“I was working remotely, living in Mumbai since my husband was in IIT Bombay. I was the only anthropologist-social scientist in an eclectic team that comprised an economist, product developer, physicist and designers” she notes. She remembers her 9-year stint at Microsoft Research as “formative years of such precious learning. It taught me to navigate the corporate hierarchy and made my research visible in a space where the stakes were much higher, especially since I was working remotely. That is what got me into publishing aggressively and changed my whole outlook”.

A polyglot in social research
“If I hadn’t experienced the industry-facing aspect of my craft, I would still be in an ivory tower as an anthropologist, speaking that one language”, she observes. “My entire repertoire of communication changed dramatically. I learned to converse in multiple social research languages, to morph into the skin of a designer or a computer scientist.”

In 2013, when transitioning between Microsoft and Xerox, Dr. Rangaswamy joined IIT Hyderabad as an adjunct professor, where she taught a course in digital society, technology and development. Around the time that she was leaving Xerox, she got an interview call from IIITH and decided to take the plunge back into academia.

After 12 years in industry research, she hung up her corporate boots to take up a challenging post as anthropologist at IIIT Hyderabad, a bold move that she has never regretted. “I’m a very happy academic now”, she reports. “I think I was blessed to get an amazing bunch of students when I started out in 2017. The first three years before COVID hit were some of my best years, working with brilliant batches of students. I graduated five students in the first four years that resulted in several interesting papers”.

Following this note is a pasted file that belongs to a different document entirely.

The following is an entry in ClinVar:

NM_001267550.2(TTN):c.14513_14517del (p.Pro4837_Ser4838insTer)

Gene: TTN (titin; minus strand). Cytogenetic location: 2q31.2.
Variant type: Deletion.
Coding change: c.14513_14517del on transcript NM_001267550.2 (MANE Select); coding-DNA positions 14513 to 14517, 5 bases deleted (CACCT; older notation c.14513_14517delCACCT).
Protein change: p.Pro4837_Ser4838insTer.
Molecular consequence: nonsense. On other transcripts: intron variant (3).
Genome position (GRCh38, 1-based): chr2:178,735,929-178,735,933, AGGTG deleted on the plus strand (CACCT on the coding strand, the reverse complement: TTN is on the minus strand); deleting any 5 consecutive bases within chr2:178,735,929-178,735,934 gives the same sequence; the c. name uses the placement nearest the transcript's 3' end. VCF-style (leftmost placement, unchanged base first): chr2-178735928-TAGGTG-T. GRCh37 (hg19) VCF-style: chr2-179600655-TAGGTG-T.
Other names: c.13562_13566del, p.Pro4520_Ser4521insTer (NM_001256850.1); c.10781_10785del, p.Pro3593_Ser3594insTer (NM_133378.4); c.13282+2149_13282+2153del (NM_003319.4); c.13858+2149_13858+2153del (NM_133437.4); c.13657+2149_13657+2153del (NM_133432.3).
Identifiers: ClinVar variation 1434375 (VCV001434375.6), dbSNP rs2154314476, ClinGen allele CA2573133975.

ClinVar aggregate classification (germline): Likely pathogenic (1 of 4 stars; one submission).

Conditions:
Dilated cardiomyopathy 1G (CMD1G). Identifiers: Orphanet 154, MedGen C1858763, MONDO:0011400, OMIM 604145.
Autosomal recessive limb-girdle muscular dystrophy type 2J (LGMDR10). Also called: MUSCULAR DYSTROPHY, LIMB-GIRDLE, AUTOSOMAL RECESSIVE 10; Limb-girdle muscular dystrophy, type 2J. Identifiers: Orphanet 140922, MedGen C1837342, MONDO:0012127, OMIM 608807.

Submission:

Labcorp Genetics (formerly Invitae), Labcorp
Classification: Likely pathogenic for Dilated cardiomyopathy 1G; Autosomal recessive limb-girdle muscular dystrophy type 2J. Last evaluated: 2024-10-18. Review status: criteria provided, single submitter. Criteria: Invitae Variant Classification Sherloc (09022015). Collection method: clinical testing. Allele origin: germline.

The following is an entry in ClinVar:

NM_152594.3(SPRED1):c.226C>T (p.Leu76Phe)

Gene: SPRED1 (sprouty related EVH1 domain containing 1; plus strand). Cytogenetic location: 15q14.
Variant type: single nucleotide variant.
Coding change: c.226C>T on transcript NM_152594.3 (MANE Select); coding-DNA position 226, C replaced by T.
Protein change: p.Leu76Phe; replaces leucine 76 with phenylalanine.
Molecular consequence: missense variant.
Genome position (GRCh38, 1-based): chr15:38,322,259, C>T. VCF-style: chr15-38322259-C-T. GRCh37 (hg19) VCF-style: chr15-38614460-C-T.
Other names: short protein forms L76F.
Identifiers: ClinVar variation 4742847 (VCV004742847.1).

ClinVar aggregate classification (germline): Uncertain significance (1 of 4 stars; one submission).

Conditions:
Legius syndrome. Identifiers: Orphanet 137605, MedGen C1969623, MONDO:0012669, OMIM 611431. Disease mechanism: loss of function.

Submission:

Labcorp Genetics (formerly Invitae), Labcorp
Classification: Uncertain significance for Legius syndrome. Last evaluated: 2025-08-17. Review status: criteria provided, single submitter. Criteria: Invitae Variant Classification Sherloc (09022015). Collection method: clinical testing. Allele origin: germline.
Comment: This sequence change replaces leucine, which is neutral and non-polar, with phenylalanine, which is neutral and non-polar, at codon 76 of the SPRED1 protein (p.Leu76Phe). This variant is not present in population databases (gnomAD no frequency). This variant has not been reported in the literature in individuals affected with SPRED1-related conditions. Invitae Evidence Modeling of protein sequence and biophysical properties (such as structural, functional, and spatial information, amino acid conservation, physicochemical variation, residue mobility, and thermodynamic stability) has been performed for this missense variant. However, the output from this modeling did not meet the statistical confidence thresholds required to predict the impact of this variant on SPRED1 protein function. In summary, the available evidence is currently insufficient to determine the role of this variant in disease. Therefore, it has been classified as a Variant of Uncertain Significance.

A seasoned mentor with a thespian flair
“Sometimes you need a Zoya Akhtar’s vision of community, more than Max Weber to hold the attention of a class and proceed to understanding it more formally as a social scientist”, explains the professor who would begin a lecture on Dharavi’s ecosystem by playing ‘Doori’ from Gully boy.

“My lectures are quite performative and interactive. My fondest memory is how my mode of teaching was well received in those first few years. My first class started with 16 students, and in four years I had 190 students registering for my course. My pedagogy was shaped and fine-tuned in IIITH and I think those are my fondest memories. I shared a very special relationship with students only because the Institute gave me the freedom to build my course and teach it the way I wanted.”

Dr. Rangaswamy has curated two electives on ‘Technology and development’ and ‘Social science perspective on HCI’. She also teaches courses on Introduction to human sciences and Research methodology. She is currently engaged in interdisciplinary research with her students on AI fairness and extreme speech, bringing together computational and anthropological methodologies. She has submitted cutting edge research proposals along with CS professors, one of them with Prof. Kamalakar Karlapalem that aligns data sciences with anthropology.

Whether it was the interdisciplinary thesis on feminism and social media platform politics of Sabarimalai, the triple talaq case or the ethnographic study on IT skill training hubs in Ameerpet (that featured in at least 20-25 talks), Dr. Rangaswamy has always irreverently teased the boundaries of her craft.